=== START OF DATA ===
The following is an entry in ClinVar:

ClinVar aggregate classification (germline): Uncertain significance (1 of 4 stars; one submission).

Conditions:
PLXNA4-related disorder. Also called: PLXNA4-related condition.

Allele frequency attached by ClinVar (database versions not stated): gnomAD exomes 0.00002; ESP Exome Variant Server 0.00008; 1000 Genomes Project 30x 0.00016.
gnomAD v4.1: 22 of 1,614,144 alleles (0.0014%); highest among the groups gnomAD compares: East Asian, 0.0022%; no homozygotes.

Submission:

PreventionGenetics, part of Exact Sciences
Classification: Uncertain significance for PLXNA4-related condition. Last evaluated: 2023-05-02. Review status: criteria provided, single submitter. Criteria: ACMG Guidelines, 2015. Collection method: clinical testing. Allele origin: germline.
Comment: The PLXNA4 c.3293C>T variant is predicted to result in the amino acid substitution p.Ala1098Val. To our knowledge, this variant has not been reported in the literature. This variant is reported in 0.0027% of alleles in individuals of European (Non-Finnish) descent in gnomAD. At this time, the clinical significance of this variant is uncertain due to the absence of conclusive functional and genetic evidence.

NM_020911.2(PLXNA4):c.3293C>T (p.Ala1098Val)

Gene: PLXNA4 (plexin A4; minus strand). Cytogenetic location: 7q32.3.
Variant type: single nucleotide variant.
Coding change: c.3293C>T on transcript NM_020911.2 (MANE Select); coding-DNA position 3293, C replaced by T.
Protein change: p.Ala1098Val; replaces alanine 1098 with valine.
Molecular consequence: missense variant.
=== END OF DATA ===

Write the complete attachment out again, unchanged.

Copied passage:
The following is an entry in ClinVar:

ClinVar aggregate classification (germline): Uncertain significance (1 of 4 stars; one submission).

Conditions:
PLXNA4-related disorder. Also called: PLXNA4-related condition.

Allele frequency attached by ClinVar (database versions not stated): gnomAD exomes 0.00002; ESP Exome Variant Server 0.00008; 1000 Genomes Project 30x 0.00016.
gnomAD v4.1: 22 of 1,614,144 alleles (0.0014%); highest among the groups gnomAD compares: East Asian, 0.0022%; no homozygotes.

Submission:

PreventionGenetics, part of Exact Sciences
Classification: Uncertain significance for PLXNA4-related condition. Last evaluated: 2023-05-02. Review status: criteria provided, single submitter. Criteria: ACMG Guidelines, 2015. Collection method: clinical testing. Allele origin: germline.
Comment: The PLXNA4 c.3293C>T variant is predicted to result in the amino acid substitution p.Ala1098Val. To our knowledge, this variant has not been reported in the literature. This variant is reported in 0.0027% of alleles in individuals of European (Non-Finnish) descent in gnomAD. At this time, the clinical significance of this variant is uncertain due to the absence of conclusive functional and genetic evidence.

NM_020911.2(PLXNA4):c.3293C>T (p.Ala1098Val)

Gene: PLXNA4 (plexin A4; minus strand). Cytogenetic location: 7q32.3.
Variant type: single nucleotide variant.
Coding change: c.3293C>T on transcript NM_020911.2 (MANE Select); coding-DNA position 3293, C replaced by T.
Protein change: p.Ala1098Val; replaces alanine 1098 with valine.
Molecular consequence: missense variant.